Fig. 15.1 — Raman spectra of optically trapped red blood cells

Chapter 15 — Spectroscopy

Optical spectroscopy is one of the most powerful analytical techniques for the characterisation of materials and biological samples. Raman spectroscopy, for example, is routinely used for chemical and physical measurements in materials science, geology, microelectronics and biology. It is possible to integrate spectroscopic functionalities into optical tweezers set-ups as we have seen in Section 12.1. The resulting spectroscopic optical tweezers (SOTs) permit one to manipulate and analyse a wide range of microscopic and nanoscopic particles. In particular, SOTs allow one to study biological entities found in suspension, e.g., living cells, viruses, bacteria and organelles, in their most natural environment, i.e., without need to fix them on a substrate, as shown in Fig. 15.1 for the case of normal and thalassemic red blood cells. Applications at the nanoscale include, e.g., the possibility to identify and probe the properties of a single nanostructure in situ. In this Chapter, we will give a brief account of some applications that combine optical trapping and manipulation with spectroscopic techniques.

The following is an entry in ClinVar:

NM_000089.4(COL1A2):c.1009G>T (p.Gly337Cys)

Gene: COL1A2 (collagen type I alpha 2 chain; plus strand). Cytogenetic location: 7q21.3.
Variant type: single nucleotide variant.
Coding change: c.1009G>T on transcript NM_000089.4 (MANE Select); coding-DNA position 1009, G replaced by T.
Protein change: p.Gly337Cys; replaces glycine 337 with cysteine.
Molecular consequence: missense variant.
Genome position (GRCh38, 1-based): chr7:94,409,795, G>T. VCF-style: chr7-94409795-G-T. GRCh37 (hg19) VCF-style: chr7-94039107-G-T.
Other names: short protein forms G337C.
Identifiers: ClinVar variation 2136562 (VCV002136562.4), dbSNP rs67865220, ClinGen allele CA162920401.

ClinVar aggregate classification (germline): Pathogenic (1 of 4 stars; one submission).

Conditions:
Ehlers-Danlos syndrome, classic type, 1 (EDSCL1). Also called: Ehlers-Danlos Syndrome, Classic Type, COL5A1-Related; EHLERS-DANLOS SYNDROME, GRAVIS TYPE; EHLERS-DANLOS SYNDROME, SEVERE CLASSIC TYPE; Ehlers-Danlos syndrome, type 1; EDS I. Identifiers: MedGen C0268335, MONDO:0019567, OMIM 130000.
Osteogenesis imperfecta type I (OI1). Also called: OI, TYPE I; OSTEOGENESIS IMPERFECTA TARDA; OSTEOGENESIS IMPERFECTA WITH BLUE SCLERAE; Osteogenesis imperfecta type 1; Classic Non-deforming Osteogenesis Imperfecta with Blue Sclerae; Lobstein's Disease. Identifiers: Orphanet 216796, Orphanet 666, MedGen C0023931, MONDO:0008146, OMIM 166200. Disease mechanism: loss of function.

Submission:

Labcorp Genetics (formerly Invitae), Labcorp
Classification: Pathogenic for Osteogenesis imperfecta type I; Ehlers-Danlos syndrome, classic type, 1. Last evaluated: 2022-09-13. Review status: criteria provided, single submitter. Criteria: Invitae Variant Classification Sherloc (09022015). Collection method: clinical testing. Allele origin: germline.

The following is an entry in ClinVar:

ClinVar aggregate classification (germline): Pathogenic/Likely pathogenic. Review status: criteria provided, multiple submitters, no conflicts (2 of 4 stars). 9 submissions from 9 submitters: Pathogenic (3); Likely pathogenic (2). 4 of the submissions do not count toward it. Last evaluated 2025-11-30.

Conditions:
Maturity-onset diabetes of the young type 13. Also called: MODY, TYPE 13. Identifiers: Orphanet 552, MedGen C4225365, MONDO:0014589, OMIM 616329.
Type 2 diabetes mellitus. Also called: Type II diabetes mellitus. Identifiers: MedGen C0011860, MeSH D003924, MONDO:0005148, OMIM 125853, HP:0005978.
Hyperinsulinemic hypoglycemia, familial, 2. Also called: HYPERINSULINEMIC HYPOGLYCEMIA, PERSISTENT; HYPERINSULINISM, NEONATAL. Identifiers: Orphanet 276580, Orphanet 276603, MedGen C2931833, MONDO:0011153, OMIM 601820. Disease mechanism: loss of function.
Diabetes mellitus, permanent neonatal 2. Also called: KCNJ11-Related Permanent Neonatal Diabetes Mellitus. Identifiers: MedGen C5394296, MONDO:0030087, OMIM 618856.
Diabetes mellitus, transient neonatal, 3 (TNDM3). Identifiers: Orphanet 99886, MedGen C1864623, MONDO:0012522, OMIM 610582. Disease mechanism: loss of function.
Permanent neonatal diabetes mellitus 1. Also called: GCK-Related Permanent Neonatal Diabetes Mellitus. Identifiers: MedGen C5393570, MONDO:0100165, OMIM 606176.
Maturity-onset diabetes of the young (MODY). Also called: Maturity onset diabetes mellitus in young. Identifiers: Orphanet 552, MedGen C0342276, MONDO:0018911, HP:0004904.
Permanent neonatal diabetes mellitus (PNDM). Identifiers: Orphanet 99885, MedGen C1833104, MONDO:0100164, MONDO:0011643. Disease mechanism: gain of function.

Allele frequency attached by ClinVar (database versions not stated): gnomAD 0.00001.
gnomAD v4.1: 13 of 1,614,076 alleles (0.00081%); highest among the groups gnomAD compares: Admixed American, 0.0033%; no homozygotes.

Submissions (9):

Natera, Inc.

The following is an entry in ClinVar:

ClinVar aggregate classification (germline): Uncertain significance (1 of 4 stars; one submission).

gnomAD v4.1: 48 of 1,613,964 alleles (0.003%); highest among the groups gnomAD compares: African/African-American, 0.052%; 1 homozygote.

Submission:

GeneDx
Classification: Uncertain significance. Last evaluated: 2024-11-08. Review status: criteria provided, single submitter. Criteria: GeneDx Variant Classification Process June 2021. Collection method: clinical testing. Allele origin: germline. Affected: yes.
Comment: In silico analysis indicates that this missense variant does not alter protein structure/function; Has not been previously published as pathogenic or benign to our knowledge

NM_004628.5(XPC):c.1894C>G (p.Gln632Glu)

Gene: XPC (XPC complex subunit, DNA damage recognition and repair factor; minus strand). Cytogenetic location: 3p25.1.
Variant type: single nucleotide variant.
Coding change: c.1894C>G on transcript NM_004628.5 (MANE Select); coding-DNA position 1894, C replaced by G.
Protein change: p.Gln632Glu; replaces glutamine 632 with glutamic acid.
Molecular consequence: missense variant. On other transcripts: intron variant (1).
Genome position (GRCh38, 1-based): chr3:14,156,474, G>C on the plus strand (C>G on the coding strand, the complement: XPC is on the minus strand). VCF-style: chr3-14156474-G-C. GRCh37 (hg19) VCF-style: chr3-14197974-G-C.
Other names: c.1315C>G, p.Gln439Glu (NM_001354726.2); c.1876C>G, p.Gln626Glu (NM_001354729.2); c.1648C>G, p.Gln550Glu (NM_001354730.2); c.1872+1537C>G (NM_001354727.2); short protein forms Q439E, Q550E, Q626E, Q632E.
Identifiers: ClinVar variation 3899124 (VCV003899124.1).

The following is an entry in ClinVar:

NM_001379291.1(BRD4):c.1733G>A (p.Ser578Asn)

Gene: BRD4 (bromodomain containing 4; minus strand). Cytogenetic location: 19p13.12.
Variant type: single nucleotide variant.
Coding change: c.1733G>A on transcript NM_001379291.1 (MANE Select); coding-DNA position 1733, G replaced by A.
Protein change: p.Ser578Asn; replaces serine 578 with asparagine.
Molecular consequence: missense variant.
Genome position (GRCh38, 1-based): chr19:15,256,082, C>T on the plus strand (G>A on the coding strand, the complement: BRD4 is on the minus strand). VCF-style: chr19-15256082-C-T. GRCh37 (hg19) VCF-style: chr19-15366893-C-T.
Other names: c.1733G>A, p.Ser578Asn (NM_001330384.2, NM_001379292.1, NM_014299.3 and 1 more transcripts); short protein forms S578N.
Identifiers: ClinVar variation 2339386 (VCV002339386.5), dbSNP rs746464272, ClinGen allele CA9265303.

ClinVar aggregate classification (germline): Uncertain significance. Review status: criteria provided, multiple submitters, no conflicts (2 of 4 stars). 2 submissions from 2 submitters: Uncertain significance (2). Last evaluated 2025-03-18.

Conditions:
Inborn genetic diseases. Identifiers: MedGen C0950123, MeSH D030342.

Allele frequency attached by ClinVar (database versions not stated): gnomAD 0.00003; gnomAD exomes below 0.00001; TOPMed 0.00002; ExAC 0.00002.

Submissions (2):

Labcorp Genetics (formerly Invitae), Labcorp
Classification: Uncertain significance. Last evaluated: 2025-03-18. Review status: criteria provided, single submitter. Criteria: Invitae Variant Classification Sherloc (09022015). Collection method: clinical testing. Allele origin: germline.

15.1  Absorption and photoluminescence spectroscopy

15.2  Raman spectroscopy

15.3  Coherent anti-Stokes Raman spectroscopy

15.4  Rayleigh spectroscopy and surface-enhanced Raman spectroscopy

15.5  Further reading


Leave a Reply